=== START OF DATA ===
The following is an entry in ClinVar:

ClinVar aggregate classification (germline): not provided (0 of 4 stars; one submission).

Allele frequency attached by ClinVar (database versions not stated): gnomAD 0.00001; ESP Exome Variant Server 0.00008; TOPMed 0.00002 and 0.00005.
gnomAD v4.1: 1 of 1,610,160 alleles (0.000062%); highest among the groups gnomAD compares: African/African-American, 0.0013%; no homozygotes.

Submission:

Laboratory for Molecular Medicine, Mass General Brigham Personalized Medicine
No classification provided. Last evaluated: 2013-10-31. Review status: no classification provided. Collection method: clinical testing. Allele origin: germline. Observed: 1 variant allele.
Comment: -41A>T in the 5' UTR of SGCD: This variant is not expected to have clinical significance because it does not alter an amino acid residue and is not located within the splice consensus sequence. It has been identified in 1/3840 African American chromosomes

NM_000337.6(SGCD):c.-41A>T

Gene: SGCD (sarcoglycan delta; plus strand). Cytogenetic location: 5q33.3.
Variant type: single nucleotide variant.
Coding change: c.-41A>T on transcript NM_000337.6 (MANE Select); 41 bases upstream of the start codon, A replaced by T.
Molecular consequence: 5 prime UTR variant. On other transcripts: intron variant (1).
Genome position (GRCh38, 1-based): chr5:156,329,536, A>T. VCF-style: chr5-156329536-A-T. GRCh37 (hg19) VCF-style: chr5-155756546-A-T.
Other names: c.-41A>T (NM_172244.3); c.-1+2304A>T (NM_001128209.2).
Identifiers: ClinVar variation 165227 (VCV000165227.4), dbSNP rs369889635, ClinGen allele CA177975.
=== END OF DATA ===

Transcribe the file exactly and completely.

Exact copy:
The following is an entry in ClinVar:

ClinVar aggregate classification (germline): not provided (0 of 4 stars; one submission).

Allele frequency attached by ClinVar (database versions not stated): gnomAD 0.00001; ESP Exome Variant Server 0.00008; TOPMed 0.00002 and 0.00005.
gnomAD v4.1: 1 of 1,610,160 alleles (0.000062%); highest among the groups gnomAD compares: African/African-American, 0.0013%; no homozygotes.

Submission:

Laboratory for Molecular Medicine, Mass General Brigham Personalized Medicine
No classification provided. Last evaluated: 2013-10-31. Review status: no classification provided. Collection method: clinical testing. Allele origin: germline. Observed: 1 variant allele.
Comment: -41A>T in the 5' UTR of SGCD: This variant is not expected to have clinical significance because it does not alter an amino acid residue and is not located within the splice consensus sequence. It has been identified in 1/3840 African American chromosomes

NM_000337.6(SGCD):c.-41A>T

Gene: SGCD (sarcoglycan delta; plus strand). Cytogenetic location: 5q33.3.
Variant type: single nucleotide variant.
Coding change: c.-41A>T on transcript NM_000337.6 (MANE Select); 41 bases upstream of the start codon, A replaced by T.
Molecular consequence: 5 prime UTR variant. On other transcripts: intron variant (1).
Genome position (GRCh38, 1-based): chr5:156,329,536, A>T. VCF-style: chr5-156329536-A-T. GRCh37 (hg19) VCF-style: chr5-155756546-A-T.
Other names: c.-41A>T (NM_172244.3); c.-1+2304A>T (NM_001128209.2).
Identifiers: ClinVar variation 165227 (VCV000165227.4), dbSNP rs369889635, ClinGen allele CA177975.